Time has long been held as an important consideration as to when to press the send button for your email campaign. There are many blogs and discussions about timing and when the right time to send is, should it be before 9am or at lunch time or…?
However the time of day may not be as critical to you as is often suggested. Let me illustrate with three real life examples.
- In time of day testing for an online specialist travel company the time of day was found to be totally unimportant. Of note was there was a particular day of the week that gave a better response.
- A deals type campaign showed no difference in response from late morning delivery to late afternoon. In this case sends early morning and early evening were not tested.
- A news headlines email of a major newspaper normally sent by 8.30am was due to user error dispatched three hours later than normal. The open and click response from this late send was within the normal variance of this daily email.
These are three very different types of campaign and all show little sensitivity to the time of day when the campaigns are sent.
How can this be? The graph below shows email open and click activity from analysis of millions of mainly B2C emails during weekdays.
Whilst email open and click activity varies by 10% during the day, it doesn't automatically follow that campaign performance will be sensitive to exact time of send.
If your email could be the top email in the inbox then arguably it may provide an advantage. This is purely theoretical. It's not possible to time to achieve this, even on an individual basis.
The answer as to why timing is not so sensitive lies in how people engage and process their email inbox.
In a small poll we ran, 94% of people said that when returning to their inbox they scan all new or recent unread emails. This means your position in the inbox is relatively unimportant. Your email will be scanned for a delete or read decision regardless of whether it's the top email or number 25. Your email will live and die by much stronger factors than time of day such as:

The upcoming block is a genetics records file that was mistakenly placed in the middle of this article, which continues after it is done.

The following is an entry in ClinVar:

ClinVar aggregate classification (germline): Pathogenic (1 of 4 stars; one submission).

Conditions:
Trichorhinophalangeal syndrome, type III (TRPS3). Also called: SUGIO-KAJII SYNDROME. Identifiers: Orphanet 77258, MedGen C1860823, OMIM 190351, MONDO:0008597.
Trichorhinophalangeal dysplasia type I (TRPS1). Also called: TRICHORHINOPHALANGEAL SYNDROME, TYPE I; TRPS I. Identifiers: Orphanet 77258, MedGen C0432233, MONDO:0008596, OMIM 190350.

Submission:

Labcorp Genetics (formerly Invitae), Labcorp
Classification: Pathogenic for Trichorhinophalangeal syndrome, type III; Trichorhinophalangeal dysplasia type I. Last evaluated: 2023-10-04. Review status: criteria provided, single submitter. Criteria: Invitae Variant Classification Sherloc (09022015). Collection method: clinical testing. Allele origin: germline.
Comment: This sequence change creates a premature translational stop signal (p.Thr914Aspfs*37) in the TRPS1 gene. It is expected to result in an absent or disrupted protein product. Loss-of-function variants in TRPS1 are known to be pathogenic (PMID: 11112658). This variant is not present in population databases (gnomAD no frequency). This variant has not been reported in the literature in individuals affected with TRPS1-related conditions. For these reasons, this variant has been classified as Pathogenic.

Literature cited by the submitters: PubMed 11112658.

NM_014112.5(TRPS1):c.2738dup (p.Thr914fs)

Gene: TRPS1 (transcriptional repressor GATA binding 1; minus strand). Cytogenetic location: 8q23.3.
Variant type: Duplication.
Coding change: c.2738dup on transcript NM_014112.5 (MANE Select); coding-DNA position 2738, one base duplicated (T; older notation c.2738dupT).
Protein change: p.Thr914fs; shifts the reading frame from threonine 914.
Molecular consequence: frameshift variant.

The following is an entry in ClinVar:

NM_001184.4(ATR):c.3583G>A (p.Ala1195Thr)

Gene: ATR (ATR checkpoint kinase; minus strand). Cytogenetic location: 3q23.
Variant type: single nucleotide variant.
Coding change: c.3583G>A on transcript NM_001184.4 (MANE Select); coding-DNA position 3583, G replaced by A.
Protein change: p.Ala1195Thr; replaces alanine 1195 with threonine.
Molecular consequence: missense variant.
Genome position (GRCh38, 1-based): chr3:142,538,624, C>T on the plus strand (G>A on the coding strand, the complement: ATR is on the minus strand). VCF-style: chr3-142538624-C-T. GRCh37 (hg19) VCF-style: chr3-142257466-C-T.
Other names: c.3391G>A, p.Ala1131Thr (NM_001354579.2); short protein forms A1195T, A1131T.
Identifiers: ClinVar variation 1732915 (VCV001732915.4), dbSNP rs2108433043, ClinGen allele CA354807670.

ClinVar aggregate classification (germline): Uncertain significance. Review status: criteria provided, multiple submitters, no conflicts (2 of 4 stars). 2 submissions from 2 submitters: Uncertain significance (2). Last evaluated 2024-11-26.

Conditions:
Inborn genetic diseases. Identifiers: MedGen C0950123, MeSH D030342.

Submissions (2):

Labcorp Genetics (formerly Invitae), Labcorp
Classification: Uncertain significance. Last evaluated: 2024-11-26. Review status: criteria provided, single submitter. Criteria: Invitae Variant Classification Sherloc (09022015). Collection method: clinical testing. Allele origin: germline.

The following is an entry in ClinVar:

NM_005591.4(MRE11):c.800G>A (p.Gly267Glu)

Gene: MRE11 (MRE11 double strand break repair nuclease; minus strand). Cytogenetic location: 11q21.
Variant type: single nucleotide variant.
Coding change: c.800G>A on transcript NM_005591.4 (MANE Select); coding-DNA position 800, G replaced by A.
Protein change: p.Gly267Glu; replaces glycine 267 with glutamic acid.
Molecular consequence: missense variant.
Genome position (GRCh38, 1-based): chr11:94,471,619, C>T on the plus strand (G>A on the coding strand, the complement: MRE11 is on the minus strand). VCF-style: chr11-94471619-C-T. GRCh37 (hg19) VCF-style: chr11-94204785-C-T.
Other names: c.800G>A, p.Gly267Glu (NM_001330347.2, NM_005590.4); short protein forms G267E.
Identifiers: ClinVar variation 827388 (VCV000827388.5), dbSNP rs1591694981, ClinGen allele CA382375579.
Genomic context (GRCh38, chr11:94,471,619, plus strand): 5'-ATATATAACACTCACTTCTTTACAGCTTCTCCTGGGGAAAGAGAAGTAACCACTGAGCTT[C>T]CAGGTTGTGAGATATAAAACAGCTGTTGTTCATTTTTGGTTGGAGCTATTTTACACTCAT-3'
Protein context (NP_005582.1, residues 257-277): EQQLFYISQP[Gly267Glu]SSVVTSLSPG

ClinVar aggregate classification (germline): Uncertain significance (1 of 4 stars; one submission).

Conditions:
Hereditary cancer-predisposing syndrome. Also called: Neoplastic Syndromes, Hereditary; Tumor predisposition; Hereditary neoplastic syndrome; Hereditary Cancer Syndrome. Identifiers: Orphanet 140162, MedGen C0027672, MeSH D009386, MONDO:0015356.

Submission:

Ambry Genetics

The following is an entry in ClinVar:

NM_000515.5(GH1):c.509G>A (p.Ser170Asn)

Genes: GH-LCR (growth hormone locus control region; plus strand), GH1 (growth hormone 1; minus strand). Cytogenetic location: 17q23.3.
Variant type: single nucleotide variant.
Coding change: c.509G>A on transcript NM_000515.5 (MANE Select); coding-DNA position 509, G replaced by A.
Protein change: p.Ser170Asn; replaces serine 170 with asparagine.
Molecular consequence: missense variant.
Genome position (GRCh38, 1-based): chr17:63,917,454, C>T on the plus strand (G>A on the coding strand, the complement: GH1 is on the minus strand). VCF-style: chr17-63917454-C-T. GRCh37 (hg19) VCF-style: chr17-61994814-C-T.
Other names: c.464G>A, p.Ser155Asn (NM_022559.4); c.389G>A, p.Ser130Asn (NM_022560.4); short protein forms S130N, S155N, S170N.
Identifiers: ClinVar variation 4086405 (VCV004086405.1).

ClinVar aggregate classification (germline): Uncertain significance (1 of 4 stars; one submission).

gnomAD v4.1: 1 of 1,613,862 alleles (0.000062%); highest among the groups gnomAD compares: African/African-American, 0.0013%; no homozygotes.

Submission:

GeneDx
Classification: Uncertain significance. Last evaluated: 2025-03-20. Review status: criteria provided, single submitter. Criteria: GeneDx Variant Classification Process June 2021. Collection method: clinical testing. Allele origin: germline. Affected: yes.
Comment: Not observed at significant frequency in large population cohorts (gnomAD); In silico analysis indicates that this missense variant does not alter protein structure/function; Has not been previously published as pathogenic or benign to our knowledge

- Subject line and from name
- Content relevance
- Previous experience of your emails
- Brand loyalty and engagement
Trying to time an email to a 2 to 5 hour slot is relatively unimportant. Your email will be deleted based on the above factors and not whether it was first seen at 10am or 2pm.
More important than time of day timing, is timing with regard to the customer lifecycle. Right message, right person, right time is often quoted. However, time doesn't mean 9am or 10am. Perfect timing is reaching the customer when they are actively:
- Identifying a need
- Researching options to fulfil a need
- Deciding which offer to choose
If you've split tested and found that midday is better for you than 3pm, then great. Keep sending at your best time and re-test every six to 12 months in case it changes.
If urgency is the campaign driver, such as a 10am email to promote a midday to 2pm flash sale then time is of course critical.
Otherwise don't jump to the conclusion that time of day is important. If you want to know, then run a quick timing split test or otherwise put your energy into improving other more important factors.
I hope you've enjoyed this, my first post on the Emailvision blog, leave a comment and I will read and reply. Thanks for reading.
01 Aug 2011